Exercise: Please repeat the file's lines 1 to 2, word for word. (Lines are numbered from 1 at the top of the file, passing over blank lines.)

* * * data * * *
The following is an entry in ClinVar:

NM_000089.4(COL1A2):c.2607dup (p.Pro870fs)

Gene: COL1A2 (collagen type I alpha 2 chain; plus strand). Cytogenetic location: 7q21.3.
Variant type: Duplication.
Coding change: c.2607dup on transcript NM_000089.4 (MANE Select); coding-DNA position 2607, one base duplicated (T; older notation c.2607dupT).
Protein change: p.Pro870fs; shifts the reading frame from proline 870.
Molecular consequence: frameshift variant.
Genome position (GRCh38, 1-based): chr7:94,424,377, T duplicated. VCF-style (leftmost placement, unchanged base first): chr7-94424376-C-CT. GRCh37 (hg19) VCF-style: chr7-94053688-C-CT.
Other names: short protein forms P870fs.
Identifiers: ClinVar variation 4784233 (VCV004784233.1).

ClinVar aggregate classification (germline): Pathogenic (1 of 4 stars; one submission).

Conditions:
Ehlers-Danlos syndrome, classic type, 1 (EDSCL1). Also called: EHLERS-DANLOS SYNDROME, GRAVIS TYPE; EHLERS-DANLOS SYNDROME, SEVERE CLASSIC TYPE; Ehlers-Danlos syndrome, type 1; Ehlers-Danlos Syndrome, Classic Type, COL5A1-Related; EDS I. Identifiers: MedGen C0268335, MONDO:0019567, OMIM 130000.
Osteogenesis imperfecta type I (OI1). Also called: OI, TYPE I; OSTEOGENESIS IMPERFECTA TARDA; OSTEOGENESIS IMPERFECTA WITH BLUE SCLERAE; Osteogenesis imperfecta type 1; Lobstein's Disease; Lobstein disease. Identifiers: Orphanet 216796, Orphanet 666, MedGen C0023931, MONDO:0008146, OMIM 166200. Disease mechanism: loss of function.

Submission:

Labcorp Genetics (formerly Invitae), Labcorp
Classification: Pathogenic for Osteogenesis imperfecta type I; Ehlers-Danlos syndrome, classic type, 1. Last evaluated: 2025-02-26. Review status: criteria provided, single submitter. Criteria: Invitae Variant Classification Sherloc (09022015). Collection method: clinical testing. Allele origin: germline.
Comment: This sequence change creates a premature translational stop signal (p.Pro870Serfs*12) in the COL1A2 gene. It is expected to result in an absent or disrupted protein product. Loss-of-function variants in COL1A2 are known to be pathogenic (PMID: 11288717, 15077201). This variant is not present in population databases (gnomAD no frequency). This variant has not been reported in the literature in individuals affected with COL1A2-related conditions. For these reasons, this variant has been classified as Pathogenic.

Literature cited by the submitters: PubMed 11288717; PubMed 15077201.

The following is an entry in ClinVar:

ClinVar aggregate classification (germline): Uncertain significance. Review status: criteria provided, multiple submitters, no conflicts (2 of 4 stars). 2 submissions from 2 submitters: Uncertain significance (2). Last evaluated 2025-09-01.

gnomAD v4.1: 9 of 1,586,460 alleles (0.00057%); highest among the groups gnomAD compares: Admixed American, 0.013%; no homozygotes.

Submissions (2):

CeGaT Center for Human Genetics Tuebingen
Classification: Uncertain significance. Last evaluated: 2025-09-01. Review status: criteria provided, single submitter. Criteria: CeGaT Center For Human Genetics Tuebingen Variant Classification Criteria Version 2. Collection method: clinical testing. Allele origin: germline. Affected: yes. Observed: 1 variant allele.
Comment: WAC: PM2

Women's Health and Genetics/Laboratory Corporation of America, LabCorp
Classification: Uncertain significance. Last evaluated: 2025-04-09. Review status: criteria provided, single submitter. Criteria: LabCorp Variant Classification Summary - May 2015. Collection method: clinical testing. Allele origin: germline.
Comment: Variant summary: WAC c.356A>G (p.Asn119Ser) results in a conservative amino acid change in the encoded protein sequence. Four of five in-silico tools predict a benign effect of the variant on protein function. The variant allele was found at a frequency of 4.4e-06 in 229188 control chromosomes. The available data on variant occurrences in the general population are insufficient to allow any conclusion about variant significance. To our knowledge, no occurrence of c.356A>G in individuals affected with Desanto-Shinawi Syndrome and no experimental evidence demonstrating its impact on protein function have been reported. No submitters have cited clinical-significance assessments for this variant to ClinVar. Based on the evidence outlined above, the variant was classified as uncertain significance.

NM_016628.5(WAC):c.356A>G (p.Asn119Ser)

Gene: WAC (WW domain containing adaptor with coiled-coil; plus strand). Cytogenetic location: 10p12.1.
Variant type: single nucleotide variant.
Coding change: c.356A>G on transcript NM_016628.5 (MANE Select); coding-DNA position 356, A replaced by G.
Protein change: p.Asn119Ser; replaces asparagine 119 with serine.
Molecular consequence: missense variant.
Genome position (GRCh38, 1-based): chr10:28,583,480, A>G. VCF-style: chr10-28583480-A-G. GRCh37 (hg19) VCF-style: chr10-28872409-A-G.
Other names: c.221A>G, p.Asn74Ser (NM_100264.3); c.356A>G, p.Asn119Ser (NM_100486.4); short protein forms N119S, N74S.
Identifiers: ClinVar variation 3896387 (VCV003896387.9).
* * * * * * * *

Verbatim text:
The following is an entry in ClinVar:

NM_000089.4(COL1A2):c.2607dup (p.Pro870fs)